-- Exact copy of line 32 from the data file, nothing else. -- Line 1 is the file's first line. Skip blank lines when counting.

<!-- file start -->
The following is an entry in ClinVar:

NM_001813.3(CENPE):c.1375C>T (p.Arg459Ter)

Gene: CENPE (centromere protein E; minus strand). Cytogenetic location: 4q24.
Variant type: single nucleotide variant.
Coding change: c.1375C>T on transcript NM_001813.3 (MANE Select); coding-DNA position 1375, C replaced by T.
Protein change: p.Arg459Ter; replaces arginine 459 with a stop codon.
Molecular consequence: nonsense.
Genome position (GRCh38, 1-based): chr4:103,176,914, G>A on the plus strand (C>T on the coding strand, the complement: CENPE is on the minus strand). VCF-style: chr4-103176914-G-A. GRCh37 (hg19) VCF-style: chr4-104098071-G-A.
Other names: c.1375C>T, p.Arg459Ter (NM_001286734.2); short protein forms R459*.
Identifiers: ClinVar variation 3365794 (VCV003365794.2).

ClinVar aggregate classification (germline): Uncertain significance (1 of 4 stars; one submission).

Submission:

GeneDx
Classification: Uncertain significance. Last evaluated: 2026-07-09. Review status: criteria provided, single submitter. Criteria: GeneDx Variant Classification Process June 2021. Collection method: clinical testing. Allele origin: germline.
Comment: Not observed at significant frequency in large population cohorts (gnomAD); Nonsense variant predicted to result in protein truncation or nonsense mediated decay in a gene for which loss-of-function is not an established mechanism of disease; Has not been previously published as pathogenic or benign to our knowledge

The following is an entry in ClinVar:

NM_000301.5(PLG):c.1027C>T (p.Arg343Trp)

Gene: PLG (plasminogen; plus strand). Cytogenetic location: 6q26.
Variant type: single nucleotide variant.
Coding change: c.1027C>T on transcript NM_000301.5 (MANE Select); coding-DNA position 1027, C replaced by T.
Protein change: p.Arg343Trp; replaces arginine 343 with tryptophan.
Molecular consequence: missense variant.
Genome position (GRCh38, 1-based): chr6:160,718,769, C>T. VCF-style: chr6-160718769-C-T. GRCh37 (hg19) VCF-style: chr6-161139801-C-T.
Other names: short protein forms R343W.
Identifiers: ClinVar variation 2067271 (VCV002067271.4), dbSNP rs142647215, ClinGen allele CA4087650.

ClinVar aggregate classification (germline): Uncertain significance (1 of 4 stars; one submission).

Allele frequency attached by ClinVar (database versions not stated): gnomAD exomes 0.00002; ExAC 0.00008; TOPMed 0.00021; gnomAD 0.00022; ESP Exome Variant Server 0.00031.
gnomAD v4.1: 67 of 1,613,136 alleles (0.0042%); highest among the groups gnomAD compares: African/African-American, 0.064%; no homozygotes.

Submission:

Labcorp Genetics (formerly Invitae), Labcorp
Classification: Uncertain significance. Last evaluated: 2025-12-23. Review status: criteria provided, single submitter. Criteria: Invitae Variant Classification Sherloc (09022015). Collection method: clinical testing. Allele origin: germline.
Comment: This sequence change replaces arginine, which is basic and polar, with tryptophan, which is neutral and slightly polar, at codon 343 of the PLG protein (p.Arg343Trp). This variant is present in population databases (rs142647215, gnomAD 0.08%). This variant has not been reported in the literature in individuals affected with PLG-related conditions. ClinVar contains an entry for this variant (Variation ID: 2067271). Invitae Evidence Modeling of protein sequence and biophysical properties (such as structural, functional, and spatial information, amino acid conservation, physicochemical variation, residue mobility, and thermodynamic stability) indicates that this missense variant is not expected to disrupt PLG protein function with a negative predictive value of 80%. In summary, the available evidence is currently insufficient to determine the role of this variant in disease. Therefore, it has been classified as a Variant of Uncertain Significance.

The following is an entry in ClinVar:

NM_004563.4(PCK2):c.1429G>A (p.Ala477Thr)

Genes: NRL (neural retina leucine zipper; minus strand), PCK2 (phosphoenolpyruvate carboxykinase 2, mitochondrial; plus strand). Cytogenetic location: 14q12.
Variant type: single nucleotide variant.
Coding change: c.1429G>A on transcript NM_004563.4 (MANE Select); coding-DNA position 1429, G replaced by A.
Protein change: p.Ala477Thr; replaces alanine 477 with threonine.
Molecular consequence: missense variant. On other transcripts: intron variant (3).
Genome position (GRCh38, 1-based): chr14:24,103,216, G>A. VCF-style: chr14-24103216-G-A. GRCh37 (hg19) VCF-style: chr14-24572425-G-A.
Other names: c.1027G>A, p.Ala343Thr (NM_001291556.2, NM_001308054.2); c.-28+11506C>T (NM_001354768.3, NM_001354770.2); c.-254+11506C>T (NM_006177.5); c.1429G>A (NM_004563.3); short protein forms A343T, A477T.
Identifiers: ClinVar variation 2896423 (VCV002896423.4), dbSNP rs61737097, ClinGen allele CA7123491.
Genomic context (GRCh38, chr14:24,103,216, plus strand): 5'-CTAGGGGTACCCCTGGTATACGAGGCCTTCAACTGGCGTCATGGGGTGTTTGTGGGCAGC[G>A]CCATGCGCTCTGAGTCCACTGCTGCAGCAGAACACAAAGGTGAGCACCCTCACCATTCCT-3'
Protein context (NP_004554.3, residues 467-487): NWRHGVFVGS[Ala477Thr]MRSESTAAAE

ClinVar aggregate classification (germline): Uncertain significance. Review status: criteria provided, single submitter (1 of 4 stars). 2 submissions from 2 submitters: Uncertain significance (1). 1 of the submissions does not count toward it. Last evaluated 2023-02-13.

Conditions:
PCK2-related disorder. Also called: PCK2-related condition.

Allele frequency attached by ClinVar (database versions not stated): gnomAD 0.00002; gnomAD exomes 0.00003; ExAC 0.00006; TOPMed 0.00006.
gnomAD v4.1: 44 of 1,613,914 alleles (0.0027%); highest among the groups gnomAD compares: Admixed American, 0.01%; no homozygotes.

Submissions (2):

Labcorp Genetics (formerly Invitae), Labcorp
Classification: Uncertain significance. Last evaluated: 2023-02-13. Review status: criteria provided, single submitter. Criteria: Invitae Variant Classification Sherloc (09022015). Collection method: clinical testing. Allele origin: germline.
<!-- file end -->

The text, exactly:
Comment: This sequence change replaces arginine, which is basic and polar, with tryptophan, which is neutral and slightly polar, at codon 343 of the PLG protein (p.Arg343Trp). This variant is present in population databases (rs142647215, gnomAD 0.08%). This variant has not been reported in the literature in individuals affected with PLG-related conditions. ClinVar contains an entry for this variant (Variation ID: 2067271). Invitae Evidence Modeling of protein sequence and biophysical properties (such as structural, functional, and spatial information, amino acid conservation, physicochemical variation, residue mobility, and thermodynamic stability) indicates that this missense variant is not expected to disrupt PLG protein function with a negative predictive value of 80%. In summary, the available evidence is currently insufficient to determine the role of this variant in disease. Therefore, it has been classified as a Variant of Uncertain Significance.